Did you hear the one about the Roman who went into a bar? He held up a index and middle fingers and said, I’d like 5 beers please. Today’s Nice Price or Crack Pipe Lincoln is Roman Numerically a VI, but you’ll need to decide if its price is an X.
Yesterday’s Audi wasn’t fooling anyone. On the plus side, it was an S6, an Avant, and looked to be in pretty good shape. However, it had been made to look like the meatier RS owed to an early in its career run-in with a plate glass window, and that also condemned it to a life baring the ignominy of a salvage title. In the end, the seller’s asking was deemed Crack Pipe by fully 71% of you.
Today, let’s go for baroque.
Like a toddler in a three-piece suit, the smaller size of the Lincoln Mark VI coupe looks a little lost in is big boy styling accouterments. Based on the Panther platform, the Mark VI gained a roman numeral over its immediate predecessor, but lost dimension in all other aspects, being the first of the Marks to have gone down in size. While more than a foot shorter, and on average nearly half a ton lighter, the VI still featured the sharp-edged styling, copious quantities of chrome and brushed metal, and opera windows of its forerunners.
Today’s 1982 Mark VI comes in Pastel French Vanilla over a burgundy baroque interior. It’s not a Signature Series model, nor any of the Designer Editions, but it does feature hidden headlamps, a thick vinyl roof, fender vents, and out back, a mighty faux spare hump so you could say it’s got it going on.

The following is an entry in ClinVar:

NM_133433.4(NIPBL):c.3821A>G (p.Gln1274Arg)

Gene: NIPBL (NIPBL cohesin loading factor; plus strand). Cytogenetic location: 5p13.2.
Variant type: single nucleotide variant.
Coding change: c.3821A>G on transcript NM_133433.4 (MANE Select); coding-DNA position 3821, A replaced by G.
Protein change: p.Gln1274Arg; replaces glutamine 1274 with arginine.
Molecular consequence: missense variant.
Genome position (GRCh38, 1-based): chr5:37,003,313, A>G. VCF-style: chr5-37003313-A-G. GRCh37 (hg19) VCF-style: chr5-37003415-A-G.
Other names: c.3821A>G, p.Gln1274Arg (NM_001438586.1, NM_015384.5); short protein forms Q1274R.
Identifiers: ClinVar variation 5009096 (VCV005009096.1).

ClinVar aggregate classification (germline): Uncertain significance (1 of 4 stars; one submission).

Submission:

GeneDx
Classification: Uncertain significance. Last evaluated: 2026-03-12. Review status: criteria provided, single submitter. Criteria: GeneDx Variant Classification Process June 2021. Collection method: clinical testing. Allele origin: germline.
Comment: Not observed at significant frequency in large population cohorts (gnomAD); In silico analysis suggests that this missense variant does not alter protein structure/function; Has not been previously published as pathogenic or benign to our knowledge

Of course these early ’80s Marks (and their sister Town Cars) were meant for ostentation over performance and in fact they had absolutely none of the later. Zero, the big goose egg. That’s due to a dearth of ponies under the hood, and the fact that while smaller and lighter, these are still pretty big cars by today’s standards.
The 302 V8 in the VI pumped out a modest 134-bhp this year, and that was barely adequate to move its 4,039-lbs with anything resembling alacrity. Zero to sixty for the car was factory quoted as 13.6 seconds, which typically means planning freeway entrances a week in advance. And as far as handling was concerned, these cars still demanded Dramamine for passengers with weak constitutions.
Of course that’s not to say this car doesn’t represent some of the cutting edge technologies of the time. I mean if it didn’t it would probably have been even slower and less efficient. It does have Ford’s first offering of fuel injection on the 302, and the AOD transmission is one of the first from an American manufacturer to go 4 speeds over 3.
The ad claims this cream puff to be ‘very good’ over all, with nothing – either mechanicals or in appearance – needing reconditioning. The pics reveal a car that looks complete and remarkably intact for its age. It’s also a representation of a sort of American luxury – a hold over from decades before – that you just can’t find in today’s fancy-pants brands. The seeker says that NADA puts the value of an excellent example at $8,650, and that makes it interesting that he’s asking only $2,850 for the privilege of ownership.
What do you think about that price for this Lincoln? Does that make this a Mark of excellence? Or, does that price have too many numerals for you to go roamin’ in this Lincoln?
H/T to Brian Black for the hookup!
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